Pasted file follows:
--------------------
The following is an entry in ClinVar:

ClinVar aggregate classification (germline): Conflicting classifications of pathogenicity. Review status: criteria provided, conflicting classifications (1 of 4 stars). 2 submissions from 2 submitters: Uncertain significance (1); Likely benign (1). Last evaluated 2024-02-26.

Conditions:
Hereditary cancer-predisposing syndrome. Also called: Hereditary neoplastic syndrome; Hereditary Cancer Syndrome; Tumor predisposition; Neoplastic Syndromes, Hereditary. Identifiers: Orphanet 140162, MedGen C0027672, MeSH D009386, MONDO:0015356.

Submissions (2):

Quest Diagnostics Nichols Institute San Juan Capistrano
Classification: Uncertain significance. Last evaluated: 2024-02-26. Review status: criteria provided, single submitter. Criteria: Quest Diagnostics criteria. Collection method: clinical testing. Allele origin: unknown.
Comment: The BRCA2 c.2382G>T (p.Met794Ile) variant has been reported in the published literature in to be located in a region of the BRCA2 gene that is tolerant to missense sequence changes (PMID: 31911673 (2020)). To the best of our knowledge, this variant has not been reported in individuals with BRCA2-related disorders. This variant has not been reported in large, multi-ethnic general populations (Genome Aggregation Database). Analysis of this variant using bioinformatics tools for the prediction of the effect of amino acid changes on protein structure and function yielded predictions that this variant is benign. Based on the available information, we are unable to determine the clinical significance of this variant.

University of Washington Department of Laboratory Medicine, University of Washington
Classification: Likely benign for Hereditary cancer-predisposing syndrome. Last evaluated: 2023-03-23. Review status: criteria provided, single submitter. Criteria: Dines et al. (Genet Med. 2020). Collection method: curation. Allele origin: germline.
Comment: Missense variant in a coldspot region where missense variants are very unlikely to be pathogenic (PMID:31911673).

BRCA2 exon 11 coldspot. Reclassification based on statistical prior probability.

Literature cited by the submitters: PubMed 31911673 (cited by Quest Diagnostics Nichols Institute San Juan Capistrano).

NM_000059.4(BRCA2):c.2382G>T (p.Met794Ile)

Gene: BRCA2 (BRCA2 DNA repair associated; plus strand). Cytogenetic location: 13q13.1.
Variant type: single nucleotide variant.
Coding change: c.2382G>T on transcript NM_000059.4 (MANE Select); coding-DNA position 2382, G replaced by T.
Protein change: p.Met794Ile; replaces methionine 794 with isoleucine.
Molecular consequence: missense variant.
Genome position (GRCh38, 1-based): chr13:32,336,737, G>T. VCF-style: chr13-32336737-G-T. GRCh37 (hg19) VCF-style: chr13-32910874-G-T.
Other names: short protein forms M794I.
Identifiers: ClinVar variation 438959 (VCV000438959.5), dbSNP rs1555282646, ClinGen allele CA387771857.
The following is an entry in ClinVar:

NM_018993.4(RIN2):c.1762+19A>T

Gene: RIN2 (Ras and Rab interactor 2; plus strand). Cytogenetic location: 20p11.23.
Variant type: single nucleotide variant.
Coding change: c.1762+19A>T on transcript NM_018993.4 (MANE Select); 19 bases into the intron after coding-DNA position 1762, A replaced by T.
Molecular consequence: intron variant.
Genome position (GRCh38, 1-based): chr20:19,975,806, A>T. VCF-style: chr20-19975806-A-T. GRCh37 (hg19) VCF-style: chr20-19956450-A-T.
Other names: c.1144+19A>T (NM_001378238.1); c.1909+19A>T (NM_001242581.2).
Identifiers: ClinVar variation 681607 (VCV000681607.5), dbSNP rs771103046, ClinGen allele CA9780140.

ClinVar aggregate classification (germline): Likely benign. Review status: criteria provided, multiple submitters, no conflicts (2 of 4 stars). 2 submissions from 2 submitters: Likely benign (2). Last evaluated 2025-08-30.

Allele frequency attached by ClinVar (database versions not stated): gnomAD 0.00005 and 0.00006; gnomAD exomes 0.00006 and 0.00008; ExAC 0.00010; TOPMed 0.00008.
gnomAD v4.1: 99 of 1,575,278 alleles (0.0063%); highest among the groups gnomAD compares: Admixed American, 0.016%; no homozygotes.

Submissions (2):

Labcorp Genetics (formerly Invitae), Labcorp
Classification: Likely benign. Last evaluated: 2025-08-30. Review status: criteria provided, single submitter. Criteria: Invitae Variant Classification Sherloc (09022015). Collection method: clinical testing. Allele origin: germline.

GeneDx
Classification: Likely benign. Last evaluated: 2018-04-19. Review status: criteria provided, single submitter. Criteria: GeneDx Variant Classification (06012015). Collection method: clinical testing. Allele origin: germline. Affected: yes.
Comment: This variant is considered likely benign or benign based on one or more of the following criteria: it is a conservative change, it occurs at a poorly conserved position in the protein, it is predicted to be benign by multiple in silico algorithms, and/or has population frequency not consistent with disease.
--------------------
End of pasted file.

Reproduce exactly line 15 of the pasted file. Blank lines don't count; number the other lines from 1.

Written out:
Gene: BRCA2 (BRCA2 DNA repair associated; plus strand). Cytogenetic location: 13q13.1.